Lisbon 2 Vladivostok

_ Natalya Eremina, Dr. Sc., PhD, professor, St. Petersburg State University. Moscow, 2019.

Review of the “Connecting Eurasia Dialogue” discussion paper (IIASA, 2019).

At first glance, globalization, which contributed to economic and trade liberalization, the construction of new infrastructure networks to bring the world closer, has long answered the question of creating a common space in Eurasia. However, economics, as before, is closely interconnected with politics, and sometimes the political interests of various influence groups at the national, supranational, and global levels run counter to the tasks of a growing number of diverse national and transnational economic players. In this interweaving, various formats and models of interaction between states are manifested. And in this interweaving, seemingly insignificant factors can seriously affect the entire configuration of forces in Eurasia as a whole.

Eurasia remains the main key field of interaction, the space in which history is created. It is on the territory of Eurasia that large integration projects are built – the European Union and the Eurasian Economic Union (EAEU). It is in Eurasia that China’s “Belt and Road” initiative is being implemented. Based on this, in many respects, not only macro-regional and global stability, including in the economic sphere, but also security depends on the interaction of key players in Eurasia. Therefore, a growing interest in the possibilities of cooperation between the EU and the EAEU is obvious.

An interesting look at this problem was presented by Jurij C. Kofner inhis discussion paper “Connecting Eurasia Dialogue” (IIASA, 2019), prepared following the results of the eponymous event held by the “Conoscere Eurasia” business association in Brussels in March 2019.

The author pointed out the interest on the part of the EU in expanding its presence in Eurasia, primarily in the Asian region as a whole. However, the possibilities of such a presence are largely impaired to the current lack of cooperation of the EU with Russia and the EAEU.

Firstly, Kofner highlights the problems that clearly demonstrate the lack of a necessary dialogue. Contacts of the parties are minimized. In addition, we note a relative decline in trade shares between the EU and the EAEU, and this is important against the background of stable growth in trade and mutual investments, for example, between the EAEU countries and China.

Secondly, the author points to the consistent achievements of the EAEU to date. Thus, it was possible to formulate general technical regulations and standards for 70% of goods, a common labor market, including healthcare and pensions, a single market for 55% of all services, etc. In addition, the following tasks were set: to form a common electricity market by 2019, a common oil and gas market by 2025, a common financial market by 2025, etc. One cannot fail to note the successes in the EAEU international agenda, including the free trade agreement with Vietnam (2015), the interim FTA with Iran (2018), the MoU with the Association of Southeast Asian Nations (ASEAN) (2018. ), the MoU with the Southern Common Market (MERCOSUR) (2018), free negotiations with India, Israel, Serbia, Singapore and others.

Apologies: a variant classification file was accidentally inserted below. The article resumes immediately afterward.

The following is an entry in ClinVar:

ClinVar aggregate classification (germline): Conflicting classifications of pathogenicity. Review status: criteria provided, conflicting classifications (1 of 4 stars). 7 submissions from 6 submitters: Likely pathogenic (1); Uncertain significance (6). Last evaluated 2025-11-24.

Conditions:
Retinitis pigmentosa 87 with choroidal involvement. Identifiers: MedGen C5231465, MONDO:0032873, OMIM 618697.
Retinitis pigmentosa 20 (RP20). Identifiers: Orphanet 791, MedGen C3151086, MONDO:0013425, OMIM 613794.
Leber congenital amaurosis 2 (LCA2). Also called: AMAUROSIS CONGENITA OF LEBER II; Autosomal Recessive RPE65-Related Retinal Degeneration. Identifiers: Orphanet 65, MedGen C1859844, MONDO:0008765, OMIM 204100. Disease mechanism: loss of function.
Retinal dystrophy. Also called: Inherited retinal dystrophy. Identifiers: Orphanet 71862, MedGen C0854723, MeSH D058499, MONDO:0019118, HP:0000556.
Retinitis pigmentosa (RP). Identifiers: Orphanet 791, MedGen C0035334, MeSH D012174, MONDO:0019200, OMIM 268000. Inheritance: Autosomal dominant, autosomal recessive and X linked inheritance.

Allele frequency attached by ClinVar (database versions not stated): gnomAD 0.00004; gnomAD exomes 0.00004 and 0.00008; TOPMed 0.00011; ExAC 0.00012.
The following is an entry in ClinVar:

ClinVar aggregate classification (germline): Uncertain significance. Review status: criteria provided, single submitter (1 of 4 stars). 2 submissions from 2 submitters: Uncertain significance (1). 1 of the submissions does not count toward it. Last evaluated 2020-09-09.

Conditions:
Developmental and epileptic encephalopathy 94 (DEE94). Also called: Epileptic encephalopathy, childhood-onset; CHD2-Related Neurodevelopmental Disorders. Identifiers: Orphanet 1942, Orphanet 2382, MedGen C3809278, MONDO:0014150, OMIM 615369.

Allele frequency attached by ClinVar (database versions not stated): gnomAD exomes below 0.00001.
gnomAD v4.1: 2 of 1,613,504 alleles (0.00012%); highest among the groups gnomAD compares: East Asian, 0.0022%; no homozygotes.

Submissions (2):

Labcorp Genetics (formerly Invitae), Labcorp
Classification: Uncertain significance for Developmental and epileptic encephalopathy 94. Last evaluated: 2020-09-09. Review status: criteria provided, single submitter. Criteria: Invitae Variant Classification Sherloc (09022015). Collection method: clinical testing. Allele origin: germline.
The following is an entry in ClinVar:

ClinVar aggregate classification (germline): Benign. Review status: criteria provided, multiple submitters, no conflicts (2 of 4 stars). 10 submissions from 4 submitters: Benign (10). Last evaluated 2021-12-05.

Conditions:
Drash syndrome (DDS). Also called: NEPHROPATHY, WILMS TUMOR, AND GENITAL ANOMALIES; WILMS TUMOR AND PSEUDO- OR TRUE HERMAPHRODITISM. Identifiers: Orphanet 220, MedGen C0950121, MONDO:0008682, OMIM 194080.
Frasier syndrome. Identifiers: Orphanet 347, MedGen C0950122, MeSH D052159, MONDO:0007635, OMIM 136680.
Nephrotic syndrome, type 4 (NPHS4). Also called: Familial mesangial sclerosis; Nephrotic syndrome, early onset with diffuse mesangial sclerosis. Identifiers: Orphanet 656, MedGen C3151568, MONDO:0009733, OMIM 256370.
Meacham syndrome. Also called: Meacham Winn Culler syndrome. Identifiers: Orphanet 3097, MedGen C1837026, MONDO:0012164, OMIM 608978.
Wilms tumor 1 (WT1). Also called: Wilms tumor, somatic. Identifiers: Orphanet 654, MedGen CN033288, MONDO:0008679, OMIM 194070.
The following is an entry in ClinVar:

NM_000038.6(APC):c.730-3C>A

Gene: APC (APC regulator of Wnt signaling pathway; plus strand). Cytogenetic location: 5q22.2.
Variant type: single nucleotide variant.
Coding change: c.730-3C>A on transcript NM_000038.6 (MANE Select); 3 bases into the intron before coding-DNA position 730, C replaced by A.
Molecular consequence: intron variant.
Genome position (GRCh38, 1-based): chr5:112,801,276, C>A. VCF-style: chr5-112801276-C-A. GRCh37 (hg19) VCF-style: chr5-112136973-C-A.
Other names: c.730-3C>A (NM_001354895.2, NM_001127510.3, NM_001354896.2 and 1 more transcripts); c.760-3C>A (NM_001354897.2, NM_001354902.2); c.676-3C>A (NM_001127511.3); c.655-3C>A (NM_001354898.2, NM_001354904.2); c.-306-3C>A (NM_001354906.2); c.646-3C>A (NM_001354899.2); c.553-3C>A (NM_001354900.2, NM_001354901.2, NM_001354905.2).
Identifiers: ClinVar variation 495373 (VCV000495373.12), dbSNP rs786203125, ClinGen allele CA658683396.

However, the EU may also show its achievements in the post-Soviet space. So, Armenia and Belarus (EAEU member countries) are EU partners in the framework of the Eastern Partnership program. Kazakhstan signed a comprehensive and expanded partnership agreement (2015). One cannot but notice, however, that the pace of development of partnerships is different, and the EU still does not penetrate the post-Soviet space as fast as it wanted.

Kofner raises an urgent question, what is the advantage for the EU and the EAEU in the development of mutual cooperation, and answers to it. Thus, the EAEU remains the third largest trading partner of the EU after the United States and China. In addition, the EU cannot refuse cheap energy resources from the EAEU countries, mainly from Russia.

Clear principles of interaction between the EU and the EAEU are necessary for the development of EU cooperation with other post-Soviet states. Sustainable cooperation, of course, requires agreements in specific areas in which the parties are ready for such agreements. First of all, in the field of trade relations, which can repeatedly improve the position of all players.

However, one majorobstacle prevents reaching such agreements. The EU continues to consider itself the main regulator in all areas. EU representatives need to stop striving to identify themselves as the head of all processes in Eurasia, recognize the diversity of interests, show willingness to compromise and learn to negotiate, especially in the context of a slipping of the current model of European integration.

The IIASA discussion report allows us to structure our understanding of the possibilities of interaction between the EU and the EAEU and formulate new tasks in the dialogue between the parties.

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